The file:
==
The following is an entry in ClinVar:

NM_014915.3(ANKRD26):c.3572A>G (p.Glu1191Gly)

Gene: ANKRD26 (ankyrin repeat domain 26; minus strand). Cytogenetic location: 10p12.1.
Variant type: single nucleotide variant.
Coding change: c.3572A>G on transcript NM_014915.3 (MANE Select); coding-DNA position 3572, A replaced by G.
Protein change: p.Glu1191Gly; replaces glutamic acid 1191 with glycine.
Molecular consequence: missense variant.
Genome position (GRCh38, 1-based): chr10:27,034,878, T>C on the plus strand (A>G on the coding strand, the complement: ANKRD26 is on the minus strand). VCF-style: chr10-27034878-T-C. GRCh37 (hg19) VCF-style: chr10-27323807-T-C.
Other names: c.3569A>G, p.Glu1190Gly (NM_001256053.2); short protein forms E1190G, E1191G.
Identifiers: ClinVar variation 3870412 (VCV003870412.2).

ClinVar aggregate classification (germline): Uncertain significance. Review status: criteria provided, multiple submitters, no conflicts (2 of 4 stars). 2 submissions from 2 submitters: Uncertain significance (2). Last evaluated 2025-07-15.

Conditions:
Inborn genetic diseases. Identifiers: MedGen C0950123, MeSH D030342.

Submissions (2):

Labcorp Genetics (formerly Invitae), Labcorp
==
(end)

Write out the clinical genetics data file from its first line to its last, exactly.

The following is an entry in ClinVar:

NM_014915.3(ANKRD26):c.3572A>G (p.Glu1191Gly)

Gene: ANKRD26 (ankyrin repeat domain 26; minus strand). Cytogenetic location: 10p12.1.
Variant type: single nucleotide variant.
Coding change: c.3572A>G on transcript NM_014915.3 (MANE Select); coding-DNA position 3572, A replaced by G.
Protein change: p.Glu1191Gly; replaces glutamic acid 1191 with glycine.
Molecular consequence: missense variant.
Genome position (GRCh38, 1-based): chr10:27,034,878, T>C on the plus strand (A>G on the coding strand, the complement: ANKRD26 is on the minus strand). VCF-style: chr10-27034878-T-C. GRCh37 (hg19) VCF-style: chr10-27323807-T-C.
Other names: c.3569A>G, p.Glu1190Gly (NM_001256053.2); short protein forms E1190G, E1191G.
Identifiers: ClinVar variation 3870412 (VCV003870412.2).

ClinVar aggregate classification (germline): Uncertain significance. Review status: criteria provided, multiple submitters, no conflicts (2 of 4 stars). 2 submissions from 2 submitters: Uncertain significance (2). Last evaluated 2025-07-15.

Conditions:
Inborn genetic diseases. Identifiers: MedGen C0950123, MeSH D030342.

Submissions (2):

Labcorp Genetics (formerly Invitae), Labcorp